Between 1350 and 1700 The Burgh of Dumfries evidently acquired the northern part of the area known as Castledykes, including the quarry known as the ‘Town Quarry'. The land was probably grazing.
By 1738 James Moorhead, a merchant in Dumfries, was tenant and presumably had a house there as his will refers to two gardeners.
William Thomson, writer in Dumfries, began acquiring Castledykes plots and in 1810 referred to his ‘little house and cottage' there. In 1817 he advertised the lease of ‘the desirable residence of Castledykes' with ‘an orchard with fruit trees in full bearing', ‘a neat shrubbery' and ‘a variety of different kinds of valuable shrubs & flowers'.
1821 Ebenezer Stott bought Castledykes estate, after success in the American cotton trade, with his wife Elizabeth, a keen gardener from Philadelphia. They built a new house, probably an Italianate villa style designed by Walter Newall. They also paid Dumfries Burgh the enormous sum of 100 guineas for Kingholm topsoil. Following the death of her husband in 1828 Mrs Stott inherited, but advertised the property for sale in 1829. The sale advertisement mentions a sunken garden with fruit trees and bushes, fountains, peach house, vinery, hot house and cistern, mushroom house, forcing pit, and also on higher ground, a large greenhouse. Fruit grown included grapes, nectarines, peaches, apricots, pomegranites, figs etc. The property was purchased in 1830 by Ebenezer Stott's nephew, Gibson Stott who sold it again in the same year to John McAdam, a cotton merchant. John McAdam owned the property until his death in 1836. References to the gardens over this period include:
‘timber, springs, rills, shady walks, vinery, conservatory, cool water falling over rocks to a pool' McDiarmid, John Dumfries and its Environs (1842).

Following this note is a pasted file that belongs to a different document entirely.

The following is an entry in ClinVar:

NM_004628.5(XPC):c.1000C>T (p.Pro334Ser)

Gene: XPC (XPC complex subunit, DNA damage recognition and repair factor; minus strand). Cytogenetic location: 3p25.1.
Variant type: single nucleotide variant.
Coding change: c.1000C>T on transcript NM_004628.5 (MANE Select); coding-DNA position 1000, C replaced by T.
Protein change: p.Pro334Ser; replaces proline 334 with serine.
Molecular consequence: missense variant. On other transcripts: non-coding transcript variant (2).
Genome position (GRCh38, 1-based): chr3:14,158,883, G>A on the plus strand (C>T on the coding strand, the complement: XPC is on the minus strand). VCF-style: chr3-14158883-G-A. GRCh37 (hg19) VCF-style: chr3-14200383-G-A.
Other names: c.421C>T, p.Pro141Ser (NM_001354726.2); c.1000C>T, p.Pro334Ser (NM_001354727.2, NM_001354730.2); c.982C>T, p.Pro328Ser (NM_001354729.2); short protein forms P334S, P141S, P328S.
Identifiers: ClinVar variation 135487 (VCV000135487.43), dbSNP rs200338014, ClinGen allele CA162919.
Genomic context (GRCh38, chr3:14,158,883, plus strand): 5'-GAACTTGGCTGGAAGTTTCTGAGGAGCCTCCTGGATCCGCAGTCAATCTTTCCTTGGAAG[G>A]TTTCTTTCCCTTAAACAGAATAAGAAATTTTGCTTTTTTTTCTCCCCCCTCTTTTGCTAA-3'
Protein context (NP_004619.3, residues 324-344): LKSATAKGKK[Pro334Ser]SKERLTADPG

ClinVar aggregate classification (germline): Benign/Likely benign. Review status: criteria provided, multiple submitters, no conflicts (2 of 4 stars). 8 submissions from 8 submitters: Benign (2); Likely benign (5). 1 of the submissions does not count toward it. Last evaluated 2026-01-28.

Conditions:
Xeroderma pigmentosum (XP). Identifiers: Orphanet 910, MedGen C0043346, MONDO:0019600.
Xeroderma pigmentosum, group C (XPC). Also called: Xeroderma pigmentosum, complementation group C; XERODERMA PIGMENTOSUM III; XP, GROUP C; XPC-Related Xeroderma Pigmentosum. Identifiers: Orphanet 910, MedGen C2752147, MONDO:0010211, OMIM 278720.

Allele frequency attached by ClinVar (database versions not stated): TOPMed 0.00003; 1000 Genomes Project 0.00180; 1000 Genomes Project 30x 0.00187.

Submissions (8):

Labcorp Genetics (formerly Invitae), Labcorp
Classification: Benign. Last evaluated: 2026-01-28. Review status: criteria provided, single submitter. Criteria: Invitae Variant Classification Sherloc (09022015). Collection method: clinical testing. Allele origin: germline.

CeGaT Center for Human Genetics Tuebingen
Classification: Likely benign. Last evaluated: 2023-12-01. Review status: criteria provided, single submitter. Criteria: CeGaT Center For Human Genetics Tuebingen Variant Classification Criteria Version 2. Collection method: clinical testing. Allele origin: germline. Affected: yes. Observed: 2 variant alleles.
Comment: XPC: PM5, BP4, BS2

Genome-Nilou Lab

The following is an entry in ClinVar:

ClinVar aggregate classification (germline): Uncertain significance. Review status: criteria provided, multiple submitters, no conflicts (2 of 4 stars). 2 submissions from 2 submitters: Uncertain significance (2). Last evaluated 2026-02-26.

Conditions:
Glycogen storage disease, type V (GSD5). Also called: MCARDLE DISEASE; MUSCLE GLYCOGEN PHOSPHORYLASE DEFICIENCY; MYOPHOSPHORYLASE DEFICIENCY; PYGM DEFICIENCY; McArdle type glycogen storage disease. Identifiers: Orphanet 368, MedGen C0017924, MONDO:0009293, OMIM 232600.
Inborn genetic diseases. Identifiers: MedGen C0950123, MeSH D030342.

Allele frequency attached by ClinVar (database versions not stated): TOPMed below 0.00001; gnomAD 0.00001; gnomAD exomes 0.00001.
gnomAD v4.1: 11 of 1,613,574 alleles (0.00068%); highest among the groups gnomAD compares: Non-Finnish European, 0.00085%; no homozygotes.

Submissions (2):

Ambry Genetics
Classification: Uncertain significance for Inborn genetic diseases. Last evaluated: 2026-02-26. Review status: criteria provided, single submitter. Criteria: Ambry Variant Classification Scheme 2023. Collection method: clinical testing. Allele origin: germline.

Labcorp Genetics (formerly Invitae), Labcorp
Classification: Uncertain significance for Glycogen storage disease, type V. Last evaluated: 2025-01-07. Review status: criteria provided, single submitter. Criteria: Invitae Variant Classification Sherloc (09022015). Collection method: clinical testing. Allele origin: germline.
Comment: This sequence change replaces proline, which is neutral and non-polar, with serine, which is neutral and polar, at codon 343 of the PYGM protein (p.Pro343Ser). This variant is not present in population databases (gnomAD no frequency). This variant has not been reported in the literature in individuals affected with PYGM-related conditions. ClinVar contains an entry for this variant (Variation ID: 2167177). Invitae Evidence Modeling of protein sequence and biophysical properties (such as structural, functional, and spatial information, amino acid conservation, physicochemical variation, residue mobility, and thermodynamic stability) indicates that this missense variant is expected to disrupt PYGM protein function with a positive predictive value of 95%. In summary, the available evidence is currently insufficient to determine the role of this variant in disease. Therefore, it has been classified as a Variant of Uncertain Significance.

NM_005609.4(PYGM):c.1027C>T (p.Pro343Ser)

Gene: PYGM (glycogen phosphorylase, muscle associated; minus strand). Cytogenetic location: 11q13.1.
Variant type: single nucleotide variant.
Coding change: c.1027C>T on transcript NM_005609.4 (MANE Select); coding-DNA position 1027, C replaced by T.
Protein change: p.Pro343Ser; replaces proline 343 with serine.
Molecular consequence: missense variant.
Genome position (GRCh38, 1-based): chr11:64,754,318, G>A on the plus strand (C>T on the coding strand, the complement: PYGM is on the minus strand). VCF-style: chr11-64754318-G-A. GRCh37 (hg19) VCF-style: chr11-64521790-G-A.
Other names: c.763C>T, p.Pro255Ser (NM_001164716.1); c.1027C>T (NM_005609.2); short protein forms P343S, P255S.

‘rare shrubs and trees not common in this part of Scotland, kitchen garden in quarry on imported soil, terrace walk looking into this and pleasure ground but steep banks difficult to mow' Loundon, J C (1831-42).
In 1837 the property was bought by Sir Simon Howard, late of the East India Company but sold almost immediately to John Alexander Pringle. Alexander Pringle became the owner as heir by conquest in 1839.
Between 1851 and 1855 Castledykes was under the ownership of Sir Thomas Buchan Hepburn but the property was occupied by his son John Beuchan Hepburn who inherited it in 1855. In 1850 Sir Thomas hosted the annual meeting of the Dumfries and Galloway Horticultural Society and in 1851 Robert Burnett is recorded as the gardener.
Robert Scott, a jute manufacturer whose son owned Nithsdale Tweed Mills purchased the property in 1857. He died in 1871 and Castledykes was purchased by Dr James Bruce who tried to blow up old tree roots with gunpowder. In 1871 Mr Peacock is recorded as the head gardener.
In 1887 High McGregor, a confectionary manufacturer, whose son was a nurseryman, became the owner but in 1891 leased the property to James Carmount, an Agent of the British Linen Company Bank in Dumfries. He was very active in local life and known to be a keen gardener. He stayed until his death in 1922.
The Burgh of Dumfries bought back Castledykes in 1901 and constructed sewage purification works in the quarry which were in operation by 1903. In 1952 the Parks sub-committee accepted administration of the estate on condition that the mansion house was demolished.
Anne Fairn and Dumfries & Galloway Designed Landscapes & Gardens Survey Group, under the auspices of the Garden History Society in Scotland